‘Potentially Evangelical’ Professor is Now $125,000 Richer

I wrote last month about the American Center for Law and Justice’s case on behalf of Dr. Martin Gaskell, a highly respected astronomer. The University of Kentucky denied Dr. Gaskell’s job application apparently because they viewed him as “potentially evangelical” (that’s an actual quote from UK’s internal documents). After a federal court denied UK’s attempt to dismiss the case, the university has now settled, agreeing to pay Professor Gaskell $125,000.

Coming on the heels of June Sheldon’s $100,000 settlement after San Jose Community College fired her for providing a (literally) textbook answer to questions about the origin of homosexual desire, it’s becoming clear that religious discrimination in academia is growing increasingly costly (and those figures don’t include the considerable sums the universities paid to outside counsel to defend their illegal conduct).  

Additionally, next Wednesday, I’ll be in the Fourth Circuit Court of Appeals arguing Prof. Mike Adams’s case against UNC-Wilmington. Dr. Adams was denied promotion through a process that was rife with vitriolic internal commentary regarding his beliefs and speech. Unfortunately, the district court dismissed his claims, asserting that Professor Adams’s personal writings as a columnist for Townhall were not constitutionally protected. FIRE, the AAUP, and the Thomas Jefferson Center for the Protection of Free Expression filed an amicus brief in support of Dr. Adams and in support of the commonsense notion that professors’ writings enjoy First Amendment protection.

For a very long time, “observant Christians” have been profoundly disadvantaged in their quest for academic employment, but cases like Martin Gaskell’s give us hope the tide can turn. Well done, Dr. Gaskell and the ACLJ.

David French — David French is a senior writer for National Review, a senior fellow at the National Review Institute, and a veteran of Operation Iraqi Freedom.

Most Popular

Politics & Policy

Students’ Anti-Gun Views

Are children innocents or are they leaders? Are teenagers fully autonomous decision-makers, or are they lumps of mental clay, still being molded by unfolding brain development? The Left seems to have a particularly hard time deciding these days. Take, for example, the high-school students from Parkland, ... Read More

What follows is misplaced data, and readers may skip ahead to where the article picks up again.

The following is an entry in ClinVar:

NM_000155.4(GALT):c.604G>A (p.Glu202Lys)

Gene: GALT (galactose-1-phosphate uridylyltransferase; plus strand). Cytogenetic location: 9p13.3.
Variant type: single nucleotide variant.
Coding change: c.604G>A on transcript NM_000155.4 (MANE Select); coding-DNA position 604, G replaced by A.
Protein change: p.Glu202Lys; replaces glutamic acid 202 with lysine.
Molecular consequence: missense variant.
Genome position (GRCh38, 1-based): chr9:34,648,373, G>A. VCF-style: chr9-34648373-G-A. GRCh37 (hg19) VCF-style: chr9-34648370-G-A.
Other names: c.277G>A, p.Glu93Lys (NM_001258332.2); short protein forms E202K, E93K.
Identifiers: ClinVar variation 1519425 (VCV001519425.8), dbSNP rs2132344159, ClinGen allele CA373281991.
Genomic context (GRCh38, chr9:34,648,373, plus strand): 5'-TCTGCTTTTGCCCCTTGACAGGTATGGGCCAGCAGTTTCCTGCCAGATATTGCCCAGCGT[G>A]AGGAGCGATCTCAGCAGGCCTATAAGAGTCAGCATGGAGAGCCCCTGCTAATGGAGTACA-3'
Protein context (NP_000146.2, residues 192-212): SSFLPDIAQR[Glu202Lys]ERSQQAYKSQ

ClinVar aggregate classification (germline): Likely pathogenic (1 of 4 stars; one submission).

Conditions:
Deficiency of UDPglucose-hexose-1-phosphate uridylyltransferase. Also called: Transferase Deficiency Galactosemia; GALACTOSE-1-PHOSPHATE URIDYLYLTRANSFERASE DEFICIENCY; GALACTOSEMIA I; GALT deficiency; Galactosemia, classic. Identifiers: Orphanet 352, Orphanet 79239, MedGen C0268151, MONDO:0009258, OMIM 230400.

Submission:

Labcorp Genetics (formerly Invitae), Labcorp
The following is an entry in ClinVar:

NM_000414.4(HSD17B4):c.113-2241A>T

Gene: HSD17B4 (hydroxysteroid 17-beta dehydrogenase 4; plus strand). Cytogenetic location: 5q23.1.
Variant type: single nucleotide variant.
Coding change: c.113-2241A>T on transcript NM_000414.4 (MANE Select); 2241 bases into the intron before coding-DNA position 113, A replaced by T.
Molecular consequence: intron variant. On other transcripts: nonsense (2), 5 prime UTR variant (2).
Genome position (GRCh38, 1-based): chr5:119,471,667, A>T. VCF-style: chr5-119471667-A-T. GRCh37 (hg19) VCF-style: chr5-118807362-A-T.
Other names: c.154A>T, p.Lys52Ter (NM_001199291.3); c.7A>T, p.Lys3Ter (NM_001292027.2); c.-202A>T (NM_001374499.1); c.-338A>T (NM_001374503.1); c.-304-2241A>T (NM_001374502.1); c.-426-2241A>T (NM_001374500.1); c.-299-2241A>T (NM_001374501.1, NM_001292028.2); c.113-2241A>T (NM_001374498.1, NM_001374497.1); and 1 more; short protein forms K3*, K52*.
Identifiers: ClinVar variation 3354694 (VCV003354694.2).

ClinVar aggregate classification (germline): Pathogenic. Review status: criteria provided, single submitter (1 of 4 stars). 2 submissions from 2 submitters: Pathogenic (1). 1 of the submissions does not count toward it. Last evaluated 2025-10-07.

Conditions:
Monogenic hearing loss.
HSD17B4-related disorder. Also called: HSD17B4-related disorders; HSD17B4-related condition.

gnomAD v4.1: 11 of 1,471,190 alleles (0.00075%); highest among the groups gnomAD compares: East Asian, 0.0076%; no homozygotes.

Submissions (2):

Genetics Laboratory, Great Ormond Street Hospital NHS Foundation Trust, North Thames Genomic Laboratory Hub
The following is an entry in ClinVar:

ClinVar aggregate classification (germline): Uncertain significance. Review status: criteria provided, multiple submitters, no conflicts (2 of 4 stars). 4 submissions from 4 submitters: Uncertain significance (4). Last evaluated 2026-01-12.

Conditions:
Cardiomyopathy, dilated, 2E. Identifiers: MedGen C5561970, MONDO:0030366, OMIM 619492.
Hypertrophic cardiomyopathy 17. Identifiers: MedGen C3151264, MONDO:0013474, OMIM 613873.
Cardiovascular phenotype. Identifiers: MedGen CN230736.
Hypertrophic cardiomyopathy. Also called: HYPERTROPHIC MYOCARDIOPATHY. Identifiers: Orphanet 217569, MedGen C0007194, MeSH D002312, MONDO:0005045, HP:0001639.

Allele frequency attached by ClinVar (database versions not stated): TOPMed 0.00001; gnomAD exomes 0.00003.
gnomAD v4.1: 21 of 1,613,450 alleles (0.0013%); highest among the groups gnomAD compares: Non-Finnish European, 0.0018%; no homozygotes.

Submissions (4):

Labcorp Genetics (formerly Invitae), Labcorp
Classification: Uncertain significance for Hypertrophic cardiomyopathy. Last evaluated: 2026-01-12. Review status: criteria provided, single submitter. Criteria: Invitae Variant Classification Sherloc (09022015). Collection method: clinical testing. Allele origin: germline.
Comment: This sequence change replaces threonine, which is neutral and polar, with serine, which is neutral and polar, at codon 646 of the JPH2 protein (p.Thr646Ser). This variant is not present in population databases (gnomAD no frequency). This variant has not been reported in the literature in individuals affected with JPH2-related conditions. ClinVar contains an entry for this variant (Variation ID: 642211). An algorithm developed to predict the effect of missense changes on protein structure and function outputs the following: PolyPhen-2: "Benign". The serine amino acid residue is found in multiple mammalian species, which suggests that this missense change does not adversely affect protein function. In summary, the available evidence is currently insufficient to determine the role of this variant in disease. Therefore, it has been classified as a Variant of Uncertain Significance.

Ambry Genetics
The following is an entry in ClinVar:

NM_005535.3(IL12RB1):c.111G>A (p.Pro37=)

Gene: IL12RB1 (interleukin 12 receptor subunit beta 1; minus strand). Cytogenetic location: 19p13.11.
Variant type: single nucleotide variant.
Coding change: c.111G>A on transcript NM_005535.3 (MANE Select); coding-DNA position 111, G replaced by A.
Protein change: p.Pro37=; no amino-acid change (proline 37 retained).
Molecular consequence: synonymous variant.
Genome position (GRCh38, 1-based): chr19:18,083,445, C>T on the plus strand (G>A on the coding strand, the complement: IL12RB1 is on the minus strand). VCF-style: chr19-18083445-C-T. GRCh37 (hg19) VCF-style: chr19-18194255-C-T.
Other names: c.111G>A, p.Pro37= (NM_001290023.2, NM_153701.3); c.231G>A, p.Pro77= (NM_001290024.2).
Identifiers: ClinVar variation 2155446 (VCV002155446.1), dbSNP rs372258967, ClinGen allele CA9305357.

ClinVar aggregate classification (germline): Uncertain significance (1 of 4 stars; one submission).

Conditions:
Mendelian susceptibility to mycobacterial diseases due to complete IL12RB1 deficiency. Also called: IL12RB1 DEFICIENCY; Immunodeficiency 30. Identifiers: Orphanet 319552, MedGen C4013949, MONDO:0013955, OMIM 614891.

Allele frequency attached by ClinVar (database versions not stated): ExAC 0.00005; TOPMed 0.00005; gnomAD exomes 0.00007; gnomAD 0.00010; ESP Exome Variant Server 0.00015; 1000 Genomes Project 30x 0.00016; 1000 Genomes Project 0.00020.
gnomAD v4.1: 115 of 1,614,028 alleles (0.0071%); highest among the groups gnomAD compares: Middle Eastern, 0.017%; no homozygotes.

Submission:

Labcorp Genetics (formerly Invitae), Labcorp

PC Culture

Kill Chic

We live in a society in which gratuitous violence is the trademark of video games, movies, and popular music. Kill this, shoot that in repugnant detail becomes a race to the visual and spoken bottom. We have gone from Sam Peckinpah’s realistic portrayal of violent death to a gory ritual of metal ripping ... Read More

Romney Is a Misfit for America

Mitt’s back. The former governor of Massachusetts and occasional native son of Michigan has a new persona: Mr. Utah. He’s going to bring Utah conservatism to the whole Republican party and to the country at large. Wholesome, efficient, industrious, faithful. “Utah has a lot to teach the politicians in ... Read More
Law & the Courts

What the Second Amendment Means Today

The horrifying school massacre in Parkland, Fla., has prompted another national debate about guns. Unfortunately, it seems that these conversations are never terribly constructive — they are too often dominated by screeching extremists on both sides of the aisle and armchair pundits who offer sweeping opinions ... Read More

Fire the FBI Chief

American government is supposed to look and sound like George Washington. What it actually looks and sounds like is Henry Hill from Goodfellas: bad suit, hand out, intoning the eternal mantra: “F*** you, pay me.” American government mostly works by interposition, standing between us, the free people at ... Read More
Film & TV

Black Panther’s Circle of Hype

The Marvel Cinematic Universe (MCU) first infantilizes its audience, then banalizes it, and, finally, controls it through marketing. This commercial strategy, geared toward adolescents of all ages, resembles the Democratic party’s political manipulation of black Americans, targeting that audience through its ... Read More